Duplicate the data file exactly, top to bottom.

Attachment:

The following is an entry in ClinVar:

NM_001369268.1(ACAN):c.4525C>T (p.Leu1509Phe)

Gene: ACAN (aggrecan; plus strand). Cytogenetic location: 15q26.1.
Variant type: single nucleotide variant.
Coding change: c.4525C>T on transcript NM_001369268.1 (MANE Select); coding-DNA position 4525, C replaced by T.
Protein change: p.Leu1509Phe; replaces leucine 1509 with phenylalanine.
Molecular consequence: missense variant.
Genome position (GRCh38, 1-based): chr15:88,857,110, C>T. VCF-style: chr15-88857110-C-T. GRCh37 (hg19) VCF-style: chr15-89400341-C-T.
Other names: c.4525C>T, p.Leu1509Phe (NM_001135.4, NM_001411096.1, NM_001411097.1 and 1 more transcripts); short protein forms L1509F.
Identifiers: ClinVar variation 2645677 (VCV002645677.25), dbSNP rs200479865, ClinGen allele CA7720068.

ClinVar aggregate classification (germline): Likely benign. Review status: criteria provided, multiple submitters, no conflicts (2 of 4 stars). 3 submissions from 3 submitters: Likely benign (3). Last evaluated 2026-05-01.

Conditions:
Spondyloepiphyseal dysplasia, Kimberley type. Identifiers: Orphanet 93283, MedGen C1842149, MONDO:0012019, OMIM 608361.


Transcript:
The following is an entry in ClinVar:

NM_001369268.1(ACAN):c.4525C>T (p.Leu1509Phe)

Gene: ACAN (aggrecan; plus strand). Cytogenetic location: 15q26.1.
Variant type: single nucleotide variant.
Coding change: c.4525C>T on transcript NM_001369268.1 (MANE Select); coding-DNA position 4525, C replaced by T.
Protein change: p.Leu1509Phe; replaces leucine 1509 with phenylalanine.
Molecular consequence: missense variant.
Genome position (GRCh38, 1-based): chr15:88,857,110, C>T. VCF-style: chr15-88857110-C-T. GRCh37 (hg19) VCF-style: chr15-89400341-C-T.
Other names: c.4525C>T, p.Leu1509Phe (NM_001135.4, NM_001411096.1, NM_001411097.1 and 1 more transcripts); short protein forms L1509F.
Identifiers: ClinVar variation 2645677 (VCV002645677.25), dbSNP rs200479865, ClinGen allele CA7720068.

ClinVar aggregate classification (germline): Likely benign. Review status: criteria provided, multiple submitters, no conflicts (2 of 4 stars). 3 submissions from 3 submitters: Likely benign (3). Last evaluated 2026-05-01.

Conditions:
Spondyloepiphyseal dysplasia, Kimberley type. Identifiers: Orphanet 93283, MedGen C1842149, MONDO:0012019, OMIM 608361.